Thank you for sharing! when I got to the bit about the pension I actually exclaimed "wow!" out loud. I feel like you are almost certainly going to be okay, though I know my opinion won't help feed you if I'm wrong :)

My plan is all in the 8-10 years timeframe: pay off my house, pass 1m in retirement savings, pull the work plug. That'll put me in my mid 50s or so, so I'll have to have cash/accessible savings to live on until I hit 59 1/2, but all indicators are that it'll work out.

Social Security is actually pretty interesting to read up on - they factor in your highest 35 years of earnings, so my first goal is to hit 35 years of reported earnings, and then hopefully work a few years to erase the late teen/early twenties years of making under 20k/year. But if I had the money in the bank I would definitely quit working and not worry about it!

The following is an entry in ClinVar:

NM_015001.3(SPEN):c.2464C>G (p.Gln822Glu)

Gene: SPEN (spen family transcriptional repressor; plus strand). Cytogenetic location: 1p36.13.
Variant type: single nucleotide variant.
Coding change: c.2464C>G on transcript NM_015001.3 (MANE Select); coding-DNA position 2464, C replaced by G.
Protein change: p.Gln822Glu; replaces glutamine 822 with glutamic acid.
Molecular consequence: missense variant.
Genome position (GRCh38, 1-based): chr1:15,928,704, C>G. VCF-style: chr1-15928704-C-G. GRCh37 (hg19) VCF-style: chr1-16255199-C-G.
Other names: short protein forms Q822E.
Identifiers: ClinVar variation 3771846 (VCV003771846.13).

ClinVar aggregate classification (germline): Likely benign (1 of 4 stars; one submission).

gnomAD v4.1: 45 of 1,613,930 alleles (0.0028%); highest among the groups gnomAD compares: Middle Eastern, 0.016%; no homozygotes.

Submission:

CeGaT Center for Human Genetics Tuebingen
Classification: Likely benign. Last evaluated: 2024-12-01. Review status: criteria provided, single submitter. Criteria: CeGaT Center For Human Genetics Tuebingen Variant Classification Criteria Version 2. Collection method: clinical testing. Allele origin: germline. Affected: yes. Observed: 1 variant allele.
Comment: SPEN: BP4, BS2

I'll be curious to hear how it plays out for you!

Financial independence said...

Hello,

Thank you for sharing. What a ride. I will be lucky if I will have $1.2 million in 30 years time!

Long time no see. I am glad that you returned back to the blogging arena.

The problem with the 4% rule that it does not take into account inflation, which I believe will be raging. Additionally to get 4% with the current P/E ration means you need to start selling your assets. This means you will start missing out on the bull market gains.
How do you going to compensate for that?

However looking how conservative you are (defined benefit pension and social security) there is confidence that it will work out nicely and you could really enjoy the financial independence.

I am also curious about moving out of NYC. Its cheaper elsewhere, but I would rather live in city during retirement, than in the country. Do you really want to look after a garden and a house? Appartments and a communcal garden or park near by is much preferred option for me (low maintenance).

Anonymous said...

Congratulations on the early retirement! I have been following the blog for a number of years and always appreciate your thoughtful and frank analysis. Although I’m a few years behind you, I hope to take the early retirement route myself and appreciate your chronicling your experiences here. Thanks very much for sharing.